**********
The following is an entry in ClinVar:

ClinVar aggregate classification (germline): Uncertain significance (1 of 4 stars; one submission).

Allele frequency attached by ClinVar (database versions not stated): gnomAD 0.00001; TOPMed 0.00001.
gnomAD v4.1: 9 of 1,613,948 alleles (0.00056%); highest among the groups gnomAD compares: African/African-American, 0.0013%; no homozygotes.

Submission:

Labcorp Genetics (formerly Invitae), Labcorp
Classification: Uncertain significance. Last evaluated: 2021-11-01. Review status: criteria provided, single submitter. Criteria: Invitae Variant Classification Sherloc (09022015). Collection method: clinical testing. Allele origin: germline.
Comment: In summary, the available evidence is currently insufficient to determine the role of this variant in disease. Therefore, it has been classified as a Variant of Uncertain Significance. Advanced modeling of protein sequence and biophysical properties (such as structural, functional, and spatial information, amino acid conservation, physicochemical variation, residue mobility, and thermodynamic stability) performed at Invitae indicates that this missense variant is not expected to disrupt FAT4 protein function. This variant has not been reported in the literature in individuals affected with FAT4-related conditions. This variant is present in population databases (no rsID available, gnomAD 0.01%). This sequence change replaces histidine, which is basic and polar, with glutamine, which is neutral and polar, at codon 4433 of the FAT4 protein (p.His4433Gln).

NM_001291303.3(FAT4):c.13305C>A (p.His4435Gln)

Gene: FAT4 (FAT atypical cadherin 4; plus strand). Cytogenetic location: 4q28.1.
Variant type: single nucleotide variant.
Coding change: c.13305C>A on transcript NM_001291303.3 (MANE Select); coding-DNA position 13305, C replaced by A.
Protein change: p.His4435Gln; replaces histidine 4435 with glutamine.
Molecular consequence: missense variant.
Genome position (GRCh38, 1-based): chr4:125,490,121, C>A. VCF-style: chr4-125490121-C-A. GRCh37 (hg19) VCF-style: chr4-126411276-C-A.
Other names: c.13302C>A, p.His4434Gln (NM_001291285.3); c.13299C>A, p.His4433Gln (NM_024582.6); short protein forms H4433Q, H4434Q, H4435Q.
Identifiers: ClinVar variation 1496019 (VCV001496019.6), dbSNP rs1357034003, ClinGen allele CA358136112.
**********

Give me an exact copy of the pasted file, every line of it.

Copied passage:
The following is an entry in ClinVar:

ClinVar aggregate classification (germline): Uncertain significance (1 of 4 stars; one submission).

Allele frequency attached by ClinVar (database versions not stated): gnomAD 0.00001; TOPMed 0.00001.
gnomAD v4.1: 9 of 1,613,948 alleles (0.00056%); highest among the groups gnomAD compares: African/African-American, 0.0013%; no homozygotes.

Submission:

Labcorp Genetics (formerly Invitae), Labcorp
Classification: Uncertain significance. Last evaluated: 2021-11-01. Review status: criteria provided, single submitter. Criteria: Invitae Variant Classification Sherloc (09022015). Collection method: clinical testing. Allele origin: germline.
Comment: In summary, the available evidence is currently insufficient to determine the role of this variant in disease. Therefore, it has been classified as a Variant of Uncertain Significance. Advanced modeling of protein sequence and biophysical properties (such as structural, functional, and spatial information, amino acid conservation, physicochemical variation, residue mobility, and thermodynamic stability) performed at Invitae indicates that this missense variant is not expected to disrupt FAT4 protein function. This variant has not been reported in the literature in individuals affected with FAT4-related conditions. This variant is present in population databases (no rsID available, gnomAD 0.01%). This sequence change replaces histidine, which is basic and polar, with glutamine, which is neutral and polar, at codon 4433 of the FAT4 protein (p.His4433Gln).

NM_001291303.3(FAT4):c.13305C>A (p.His4435Gln)

Gene: FAT4 (FAT atypical cadherin 4; plus strand). Cytogenetic location: 4q28.1.
Variant type: single nucleotide variant.
Coding change: c.13305C>A on transcript NM_001291303.3 (MANE Select); coding-DNA position 13305, C replaced by A.
Protein change: p.His4435Gln; replaces histidine 4435 with glutamine.
Molecular consequence: missense variant.
Genome position (GRCh38, 1-based): chr4:125,490,121, C>A. VCF-style: chr4-125490121-C-A. GRCh37 (hg19) VCF-style: chr4-126411276-C-A.
Other names: c.13302C>A, p.His4434Gln (NM_001291285.3); c.13299C>A, p.His4433Gln (NM_024582.6); short protein forms H4433Q, H4434Q, H4435Q.
Identifiers: ClinVar variation 1496019 (VCV001496019.6), dbSNP rs1357034003, ClinGen allele CA358136112.